But the story has a happy ending. By great fortune, I bumped into a few people with Lyme disease. A little research was done. The immensely supportive TickTalk Ireland was found. Lyme disease became an option. The symptoms did, after all, begin after a walk around a farm. A bit of hope.
While you don’t want Lyme disease, if you get a timely diagnosis it can be treated.
My friend then found themselves at one of Ireland’s top microbiologists. More bloods were taken and various pathogens were tested for. Results came back. A few pathogens in the blood were found, nothing too alarming but given the brain scan, the symptoms and now this bacteria, they have prescribed a long course of antibiotics.
But what about Lyme disease? Did they find that? No, the test was negative.
My friend was partly prepared for this information. The problem is the test available to Irish doctors has been documented to be quite ineffective.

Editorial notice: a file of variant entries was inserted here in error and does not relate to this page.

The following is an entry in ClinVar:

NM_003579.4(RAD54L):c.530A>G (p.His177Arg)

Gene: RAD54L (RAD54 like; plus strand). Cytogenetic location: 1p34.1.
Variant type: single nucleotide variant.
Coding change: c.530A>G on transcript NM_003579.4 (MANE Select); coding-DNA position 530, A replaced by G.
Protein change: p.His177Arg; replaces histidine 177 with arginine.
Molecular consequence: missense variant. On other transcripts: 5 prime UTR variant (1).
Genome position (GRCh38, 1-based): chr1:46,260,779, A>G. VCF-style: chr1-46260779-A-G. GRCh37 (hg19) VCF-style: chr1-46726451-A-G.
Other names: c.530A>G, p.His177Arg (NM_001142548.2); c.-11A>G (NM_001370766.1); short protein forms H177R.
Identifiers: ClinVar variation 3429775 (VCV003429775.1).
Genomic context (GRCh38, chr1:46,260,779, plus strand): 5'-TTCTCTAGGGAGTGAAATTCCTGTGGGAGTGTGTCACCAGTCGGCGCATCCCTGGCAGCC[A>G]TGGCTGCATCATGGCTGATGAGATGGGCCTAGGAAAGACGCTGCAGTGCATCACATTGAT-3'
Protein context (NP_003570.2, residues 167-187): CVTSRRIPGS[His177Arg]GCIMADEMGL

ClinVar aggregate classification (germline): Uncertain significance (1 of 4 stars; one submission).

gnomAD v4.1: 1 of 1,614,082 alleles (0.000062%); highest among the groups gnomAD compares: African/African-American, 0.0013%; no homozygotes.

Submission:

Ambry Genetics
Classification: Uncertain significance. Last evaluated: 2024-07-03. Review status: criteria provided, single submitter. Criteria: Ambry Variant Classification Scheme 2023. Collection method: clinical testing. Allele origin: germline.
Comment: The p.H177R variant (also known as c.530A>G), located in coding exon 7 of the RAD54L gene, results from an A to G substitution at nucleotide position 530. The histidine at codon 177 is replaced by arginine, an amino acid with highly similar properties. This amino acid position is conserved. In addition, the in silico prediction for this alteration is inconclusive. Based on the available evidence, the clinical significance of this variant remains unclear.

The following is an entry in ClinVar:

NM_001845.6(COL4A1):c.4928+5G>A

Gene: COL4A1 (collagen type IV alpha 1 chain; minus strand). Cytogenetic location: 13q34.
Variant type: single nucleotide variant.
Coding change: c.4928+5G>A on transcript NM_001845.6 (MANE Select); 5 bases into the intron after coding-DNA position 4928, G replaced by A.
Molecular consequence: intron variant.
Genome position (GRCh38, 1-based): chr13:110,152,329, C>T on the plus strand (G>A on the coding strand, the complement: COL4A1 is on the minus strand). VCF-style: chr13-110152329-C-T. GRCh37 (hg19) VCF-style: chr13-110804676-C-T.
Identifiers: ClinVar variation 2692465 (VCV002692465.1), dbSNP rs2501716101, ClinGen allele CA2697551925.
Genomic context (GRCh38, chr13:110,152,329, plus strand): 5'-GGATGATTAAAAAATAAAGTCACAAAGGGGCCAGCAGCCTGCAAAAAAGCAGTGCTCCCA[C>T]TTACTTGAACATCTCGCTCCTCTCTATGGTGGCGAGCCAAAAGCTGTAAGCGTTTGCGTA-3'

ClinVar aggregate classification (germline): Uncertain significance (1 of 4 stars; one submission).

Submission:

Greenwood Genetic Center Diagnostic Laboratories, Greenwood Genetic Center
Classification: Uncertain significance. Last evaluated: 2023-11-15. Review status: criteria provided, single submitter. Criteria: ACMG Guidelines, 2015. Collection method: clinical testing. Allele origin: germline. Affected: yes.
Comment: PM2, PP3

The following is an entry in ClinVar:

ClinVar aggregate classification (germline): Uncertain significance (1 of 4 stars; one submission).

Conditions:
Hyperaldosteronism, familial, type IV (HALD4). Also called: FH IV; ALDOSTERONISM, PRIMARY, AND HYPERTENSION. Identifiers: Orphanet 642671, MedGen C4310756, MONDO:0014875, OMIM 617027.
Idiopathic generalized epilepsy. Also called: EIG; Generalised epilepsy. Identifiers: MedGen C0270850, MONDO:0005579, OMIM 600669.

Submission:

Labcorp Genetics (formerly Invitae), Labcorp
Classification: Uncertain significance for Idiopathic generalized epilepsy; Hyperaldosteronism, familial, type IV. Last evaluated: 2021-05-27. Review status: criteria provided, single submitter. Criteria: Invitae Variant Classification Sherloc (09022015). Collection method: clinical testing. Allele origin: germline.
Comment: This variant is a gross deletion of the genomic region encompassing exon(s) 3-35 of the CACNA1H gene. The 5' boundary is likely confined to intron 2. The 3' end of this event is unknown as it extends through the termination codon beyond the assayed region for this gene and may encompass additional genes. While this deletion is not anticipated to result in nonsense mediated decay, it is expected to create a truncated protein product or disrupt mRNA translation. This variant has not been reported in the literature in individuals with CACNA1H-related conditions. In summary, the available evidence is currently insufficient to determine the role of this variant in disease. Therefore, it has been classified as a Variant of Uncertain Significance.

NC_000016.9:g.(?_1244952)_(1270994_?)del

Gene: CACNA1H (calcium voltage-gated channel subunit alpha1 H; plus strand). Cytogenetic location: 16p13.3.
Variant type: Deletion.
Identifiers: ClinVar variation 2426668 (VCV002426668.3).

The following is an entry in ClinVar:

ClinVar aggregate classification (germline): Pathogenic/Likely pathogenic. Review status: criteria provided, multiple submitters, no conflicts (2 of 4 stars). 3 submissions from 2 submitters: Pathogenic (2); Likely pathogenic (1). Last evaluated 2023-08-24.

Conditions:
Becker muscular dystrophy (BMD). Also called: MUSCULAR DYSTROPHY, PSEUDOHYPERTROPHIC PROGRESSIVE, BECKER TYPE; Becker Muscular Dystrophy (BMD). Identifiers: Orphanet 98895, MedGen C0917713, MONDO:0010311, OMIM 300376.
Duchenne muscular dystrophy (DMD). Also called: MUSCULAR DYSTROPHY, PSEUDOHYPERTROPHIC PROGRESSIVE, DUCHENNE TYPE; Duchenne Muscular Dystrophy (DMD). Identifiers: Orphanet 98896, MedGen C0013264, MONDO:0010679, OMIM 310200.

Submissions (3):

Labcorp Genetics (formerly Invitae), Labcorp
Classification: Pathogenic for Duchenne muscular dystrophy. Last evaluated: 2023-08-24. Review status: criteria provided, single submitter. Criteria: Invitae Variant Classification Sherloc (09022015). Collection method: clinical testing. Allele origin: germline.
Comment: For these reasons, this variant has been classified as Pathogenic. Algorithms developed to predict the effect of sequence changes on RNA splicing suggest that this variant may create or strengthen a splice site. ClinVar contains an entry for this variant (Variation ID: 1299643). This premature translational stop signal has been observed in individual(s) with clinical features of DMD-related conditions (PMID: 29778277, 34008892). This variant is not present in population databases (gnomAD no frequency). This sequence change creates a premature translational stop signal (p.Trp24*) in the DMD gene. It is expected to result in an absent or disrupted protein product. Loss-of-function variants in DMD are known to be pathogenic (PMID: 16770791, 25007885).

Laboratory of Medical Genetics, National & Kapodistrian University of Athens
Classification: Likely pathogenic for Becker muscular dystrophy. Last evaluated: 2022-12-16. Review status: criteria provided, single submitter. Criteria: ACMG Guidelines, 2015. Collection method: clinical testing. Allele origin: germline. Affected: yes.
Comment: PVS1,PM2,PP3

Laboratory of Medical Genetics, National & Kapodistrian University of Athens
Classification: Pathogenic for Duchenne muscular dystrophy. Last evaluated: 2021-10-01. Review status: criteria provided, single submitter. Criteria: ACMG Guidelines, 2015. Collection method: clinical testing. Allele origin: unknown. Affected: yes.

Once again this doctor had no interest in this information. Once again my friend was on their own.
On advice from folk that went through a similar rigmarole, they ended up in Germany getting tested by the world leaders in Lyme disease and tick bourse parasites Armin Labs. The very finely tuned tests identified Borrelia burgdorferi bacteria and some co-infections. A.k.a. Lyme disease. Bingo.
Armed with an accurate diagnosis, antibiotics were tweaked and they are now on the road to recovery, well over a year after their ordeal started.
Other Lyme Disease Sufferers are not so Lucky…
A quick review online tells us that my friend was lucky. That their symptoms were mild. Many others are not so lucky, experiencing a high degree of pain in their joints, nerves and bones, from the very start. The treatment can be laborious and highly expensive due to the sheer amount of treatments and medications, the delay as you go down dead ends and the travel to better labs, as Sarah’s story below really demonstrates.
How Much Lyme Disease is There in Ireland and the U.K.?
According to Public Health England, it’s estimated that there are 2,000 to 3,000 new confirmed cases of Lyme disease in England and Wales each year. We have no figures for Ireland as doctors are not required to report cases.